Dr. Fulcher decided to retire after a “perfect square” of years, and the Department wishes him all the best as he moves forward. -HHM
We are deeply saddened to report that Dr. Fulcher passed away on May 9, 2023 (obituary). We mourn his passing and celebrate the light that he brought to his students and colleagues over his decades at BGSU.
Graduate Students Intern at LANL
Dr. Selim’s research stretches across several aspects of Physics, including the study of dielectrics and semiconductors. Her research group is currently building a pair of positron beams, one at BGSU and one at the Los Alamos National Laboratory (LANL), which will be used to study the defects in crystalline materials. This collaboration has enabled three of her MS students to do paid internships at LANL over the past year.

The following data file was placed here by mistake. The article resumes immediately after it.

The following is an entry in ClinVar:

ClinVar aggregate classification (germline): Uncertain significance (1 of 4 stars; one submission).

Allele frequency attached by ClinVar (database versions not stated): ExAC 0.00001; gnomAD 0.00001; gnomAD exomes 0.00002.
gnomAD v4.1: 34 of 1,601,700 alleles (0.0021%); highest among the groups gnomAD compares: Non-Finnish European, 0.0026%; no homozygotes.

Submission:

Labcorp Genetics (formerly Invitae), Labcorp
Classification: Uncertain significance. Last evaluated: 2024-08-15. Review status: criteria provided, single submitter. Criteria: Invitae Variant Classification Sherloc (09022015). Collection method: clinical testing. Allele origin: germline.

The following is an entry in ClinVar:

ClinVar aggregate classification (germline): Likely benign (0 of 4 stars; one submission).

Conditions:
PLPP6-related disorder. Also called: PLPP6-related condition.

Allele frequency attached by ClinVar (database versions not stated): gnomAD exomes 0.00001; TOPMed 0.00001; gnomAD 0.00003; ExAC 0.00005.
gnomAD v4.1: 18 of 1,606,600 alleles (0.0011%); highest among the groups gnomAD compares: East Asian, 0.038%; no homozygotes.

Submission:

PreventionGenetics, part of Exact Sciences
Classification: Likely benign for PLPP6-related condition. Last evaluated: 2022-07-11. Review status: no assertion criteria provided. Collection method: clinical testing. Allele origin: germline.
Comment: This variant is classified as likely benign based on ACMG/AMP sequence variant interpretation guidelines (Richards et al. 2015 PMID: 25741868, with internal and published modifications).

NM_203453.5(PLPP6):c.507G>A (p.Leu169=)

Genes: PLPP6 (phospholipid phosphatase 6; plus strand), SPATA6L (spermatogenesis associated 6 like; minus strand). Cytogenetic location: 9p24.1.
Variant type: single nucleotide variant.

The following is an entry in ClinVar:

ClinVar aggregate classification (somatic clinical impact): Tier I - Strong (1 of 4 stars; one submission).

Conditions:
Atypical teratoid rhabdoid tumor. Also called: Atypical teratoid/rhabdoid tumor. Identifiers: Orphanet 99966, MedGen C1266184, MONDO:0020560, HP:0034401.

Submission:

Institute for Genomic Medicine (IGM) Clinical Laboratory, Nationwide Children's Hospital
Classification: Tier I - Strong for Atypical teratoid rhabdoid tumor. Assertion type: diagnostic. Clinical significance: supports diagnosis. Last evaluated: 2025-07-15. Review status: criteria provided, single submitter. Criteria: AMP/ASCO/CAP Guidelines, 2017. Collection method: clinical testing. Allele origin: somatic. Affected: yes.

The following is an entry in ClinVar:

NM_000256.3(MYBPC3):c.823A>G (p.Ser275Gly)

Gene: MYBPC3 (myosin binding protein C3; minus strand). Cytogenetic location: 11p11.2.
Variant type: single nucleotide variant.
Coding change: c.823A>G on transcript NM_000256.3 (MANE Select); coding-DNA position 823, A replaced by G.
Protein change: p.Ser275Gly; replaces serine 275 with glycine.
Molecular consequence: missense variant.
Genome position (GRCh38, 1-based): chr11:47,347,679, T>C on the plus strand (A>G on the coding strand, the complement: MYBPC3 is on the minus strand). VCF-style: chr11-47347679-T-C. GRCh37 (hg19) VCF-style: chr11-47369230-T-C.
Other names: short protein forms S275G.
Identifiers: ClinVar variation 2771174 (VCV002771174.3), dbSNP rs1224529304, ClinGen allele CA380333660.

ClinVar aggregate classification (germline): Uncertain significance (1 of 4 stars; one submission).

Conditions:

Thaihang Chung has been involved in Dr. Selim’s lab since January 2022. His research involves using anti-matter to study atomic-scale defects in materials that can be used in the next generation of nuclear reactors. He enjoys particle and accelerator Physics and how the technology involved connects to large scale research at the Large Hadron Collider. Thai graduates this summer and is planning to pursue a PhD.
Samikshya Prasai is working on her thesis, which involves characterizing deposit layers of gallium oxide in semiconductors using the positron beam. She has a background in studying metal oxide particles and nanoparticles and has been involved in her current research since January 2022. She loves the technical process of her work and is excited to see the applications of the results in places like LANL. She plans to work in the semi-conductor industry upon completion of her thesis.